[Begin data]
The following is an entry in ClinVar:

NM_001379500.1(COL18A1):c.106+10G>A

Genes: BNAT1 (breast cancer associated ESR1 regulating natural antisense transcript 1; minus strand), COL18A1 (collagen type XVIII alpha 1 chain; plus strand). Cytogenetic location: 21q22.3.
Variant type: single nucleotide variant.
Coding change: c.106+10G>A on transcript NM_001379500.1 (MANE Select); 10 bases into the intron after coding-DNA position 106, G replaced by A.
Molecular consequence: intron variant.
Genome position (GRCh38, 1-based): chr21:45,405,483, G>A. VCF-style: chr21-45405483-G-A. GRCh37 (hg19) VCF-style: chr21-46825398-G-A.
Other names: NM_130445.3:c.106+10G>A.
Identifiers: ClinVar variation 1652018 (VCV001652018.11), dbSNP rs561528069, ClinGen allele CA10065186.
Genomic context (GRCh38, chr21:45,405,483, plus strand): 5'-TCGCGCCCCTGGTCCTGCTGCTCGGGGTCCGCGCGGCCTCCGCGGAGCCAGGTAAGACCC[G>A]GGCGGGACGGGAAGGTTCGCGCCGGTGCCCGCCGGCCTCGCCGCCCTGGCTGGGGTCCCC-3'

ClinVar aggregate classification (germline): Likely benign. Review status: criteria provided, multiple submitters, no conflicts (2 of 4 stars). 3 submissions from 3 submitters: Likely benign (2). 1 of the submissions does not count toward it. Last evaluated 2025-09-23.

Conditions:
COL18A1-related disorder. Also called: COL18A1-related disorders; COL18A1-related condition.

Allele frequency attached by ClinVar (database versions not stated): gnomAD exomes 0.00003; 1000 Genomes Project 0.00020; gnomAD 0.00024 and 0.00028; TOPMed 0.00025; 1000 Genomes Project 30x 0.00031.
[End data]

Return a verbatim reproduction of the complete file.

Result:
The following is an entry in ClinVar:

NM_001379500.1(COL18A1):c.106+10G>A

Genes: BNAT1 (breast cancer associated ESR1 regulating natural antisense transcript 1; minus strand), COL18A1 (collagen type XVIII alpha 1 chain; plus strand). Cytogenetic location: 21q22.3.
Variant type: single nucleotide variant.
Coding change: c.106+10G>A on transcript NM_001379500.1 (MANE Select); 10 bases into the intron after coding-DNA position 106, G replaced by A.
Molecular consequence: intron variant.
Genome position (GRCh38, 1-based): chr21:45,405,483, G>A. VCF-style: chr21-45405483-G-A. GRCh37 (hg19) VCF-style: chr21-46825398-G-A.
Other names: NM_130445.3:c.106+10G>A.
Identifiers: ClinVar variation 1652018 (VCV001652018.11), dbSNP rs561528069, ClinGen allele CA10065186.
Genomic context (GRCh38, chr21:45,405,483, plus strand): 5'-TCGCGCCCCTGGTCCTGCTGCTCGGGGTCCGCGCGGCCTCCGCGGAGCCAGGTAAGACCC[G>A]GGCGGGACGGGAAGGTTCGCGCCGGTGCCCGCCGGCCTCGCCGCCCTGGCTGGGGTCCCC-3'

ClinVar aggregate classification (germline): Likely benign. Review status: criteria provided, multiple submitters, no conflicts (2 of 4 stars). 3 submissions from 3 submitters: Likely benign (2). 1 of the submissions does not count toward it. Last evaluated 2025-09-23.

Conditions:
COL18A1-related disorder. Also called: COL18A1-related disorders; COL18A1-related condition.

Allele frequency attached by ClinVar (database versions not stated): gnomAD exomes 0.00003; 1000 Genomes Project 0.00020; gnomAD 0.00024 and 0.00028; TOPMed 0.00025; 1000 Genomes Project 30x 0.00031.